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Old 09/14/03, 10:24 PM
 
Join Date: Oct 2002
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In my area, after June, it never rained again. I don't know of anyone around here that got a second cutting. Often, we cut three times. Back east, it rained all hay season and a lot of that hay wasn't put up at its prime. Oklahoma and Texas (for a change and they deserved a turn) got a pretty prime hay season this year. In fact, a lot of cattle buyers are coming up my way from OK trying to find bargain feeders since most farmers in this area won't have enough hay to get through the winter without reducing stock. Luckily, so far, that demand has kept the price up where stock reduction is still profitable, but it won't last long. The remaining hay is going to become a hot item. I usually buy it at an auction. For the grade of hay they bring, I won't pay over $1.25 unless I am desparate. I have bought many a bale at 75 cents each. I haven't been up yet this fall, but my neighbor told me a couple weeks ago that it is bringing $2.50 to $3.00--and this is for really weedy, stemmy junk folks are just trying to get rid of. Anyway, enough of my hay diatribe. I will wait a few more weeks, let the early wormers get their hay and then try to pick up a couple loads in the lull between the "Omigosh, I gotta get my hay now crowd" and the "Omigosh, I am outta hay and gotta buy at any price" crowd. Just my simple minded speculation--hay futures, if you will.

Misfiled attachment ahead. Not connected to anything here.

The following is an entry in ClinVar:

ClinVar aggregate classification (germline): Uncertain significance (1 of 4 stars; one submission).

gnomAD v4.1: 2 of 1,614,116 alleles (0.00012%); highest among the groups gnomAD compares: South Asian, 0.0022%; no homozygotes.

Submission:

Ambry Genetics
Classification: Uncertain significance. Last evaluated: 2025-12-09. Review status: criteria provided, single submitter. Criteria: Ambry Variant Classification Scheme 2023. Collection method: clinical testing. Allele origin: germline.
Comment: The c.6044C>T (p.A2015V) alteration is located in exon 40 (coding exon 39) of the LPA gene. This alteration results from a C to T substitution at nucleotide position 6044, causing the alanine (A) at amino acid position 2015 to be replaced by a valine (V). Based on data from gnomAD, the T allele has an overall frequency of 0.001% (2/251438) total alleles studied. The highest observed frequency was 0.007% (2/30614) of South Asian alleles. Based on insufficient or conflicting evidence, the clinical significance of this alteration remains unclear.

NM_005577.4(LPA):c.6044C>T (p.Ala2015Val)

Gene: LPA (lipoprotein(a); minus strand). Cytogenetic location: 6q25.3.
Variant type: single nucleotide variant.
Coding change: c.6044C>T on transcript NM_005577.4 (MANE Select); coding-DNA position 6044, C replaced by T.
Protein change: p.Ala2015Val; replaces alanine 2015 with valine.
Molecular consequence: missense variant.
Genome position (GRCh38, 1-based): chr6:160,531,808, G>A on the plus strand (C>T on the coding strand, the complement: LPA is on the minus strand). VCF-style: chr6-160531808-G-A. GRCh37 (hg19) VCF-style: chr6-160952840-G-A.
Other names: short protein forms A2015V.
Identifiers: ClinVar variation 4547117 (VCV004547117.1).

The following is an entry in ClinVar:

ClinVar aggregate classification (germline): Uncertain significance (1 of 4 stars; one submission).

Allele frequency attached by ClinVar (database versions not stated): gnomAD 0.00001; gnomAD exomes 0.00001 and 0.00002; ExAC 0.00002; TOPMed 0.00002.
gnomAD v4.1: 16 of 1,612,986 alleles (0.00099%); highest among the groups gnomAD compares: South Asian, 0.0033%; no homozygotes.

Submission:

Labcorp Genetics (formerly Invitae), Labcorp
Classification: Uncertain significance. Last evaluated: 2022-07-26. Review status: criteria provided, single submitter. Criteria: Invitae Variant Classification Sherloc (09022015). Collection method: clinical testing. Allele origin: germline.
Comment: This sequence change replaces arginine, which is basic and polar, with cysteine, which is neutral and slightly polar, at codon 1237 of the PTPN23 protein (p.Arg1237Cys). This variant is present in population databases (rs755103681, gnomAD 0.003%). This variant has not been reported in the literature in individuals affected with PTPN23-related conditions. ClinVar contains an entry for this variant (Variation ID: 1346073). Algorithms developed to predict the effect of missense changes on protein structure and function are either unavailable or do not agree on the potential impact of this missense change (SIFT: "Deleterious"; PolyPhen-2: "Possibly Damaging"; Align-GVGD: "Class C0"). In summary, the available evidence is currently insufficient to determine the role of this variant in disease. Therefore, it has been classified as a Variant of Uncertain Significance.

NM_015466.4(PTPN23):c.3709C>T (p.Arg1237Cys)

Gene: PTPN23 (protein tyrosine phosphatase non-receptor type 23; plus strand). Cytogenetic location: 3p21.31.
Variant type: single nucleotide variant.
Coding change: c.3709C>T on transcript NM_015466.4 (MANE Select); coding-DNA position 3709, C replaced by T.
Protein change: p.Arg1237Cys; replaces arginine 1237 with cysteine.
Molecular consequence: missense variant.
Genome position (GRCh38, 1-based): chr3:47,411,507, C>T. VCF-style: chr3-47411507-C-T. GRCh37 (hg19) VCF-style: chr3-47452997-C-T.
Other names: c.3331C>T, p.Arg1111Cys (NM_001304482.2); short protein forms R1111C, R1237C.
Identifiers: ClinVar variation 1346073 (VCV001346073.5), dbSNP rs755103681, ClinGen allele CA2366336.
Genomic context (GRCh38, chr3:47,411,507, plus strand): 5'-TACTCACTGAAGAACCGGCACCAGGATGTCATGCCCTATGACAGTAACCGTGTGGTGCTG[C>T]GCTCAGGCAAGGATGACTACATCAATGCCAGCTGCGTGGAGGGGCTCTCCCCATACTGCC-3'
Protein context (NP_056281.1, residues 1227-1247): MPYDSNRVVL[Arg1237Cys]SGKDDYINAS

edited to add: Typically, at the auction I attend, late winter, early spring hay brings one and half to two times what late fall hay brings. Not as much demand when everyone has a stack or two in the mow already. When everyone's stacks get small or gone, you are set up for prime bidding wars. I bought 25 really, really light, slightly moldy bales this spring for $3.25 each. It held me until I could run a fence and get my animals on some new ground. I fully expect hay to approach 4 bucks a bale by late Feb or early March around here.

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Old 09/15/03, 10:31 AM
 
Join Date: May 2003
Location: USA
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http://www.shaltzfarm.com/shfaq.html
Includes, how this shepherd estimates hay needs

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Old 09/16/03, 10:50 AM
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Location: Wisconsin
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A rule of thumb that was once shared with me is figure on 40 small square bales of hay (~40 lbs. each) per mature sheep per year. It assumes a smaller mature animal than I have with my Hampshire sheep and also doesn't account for grazing during spring/summer/fall so if you do pasture your flock you may have some left over.

When I've kept track of how many bales we put up and how many we've fed out this rule of thumb has been fairly accurate in calculating winter hay needs, late October through April, for my 175-200 pound ewes and 300+ pound rams here in central Wisconsin. Late April through end of October the flock is pastured.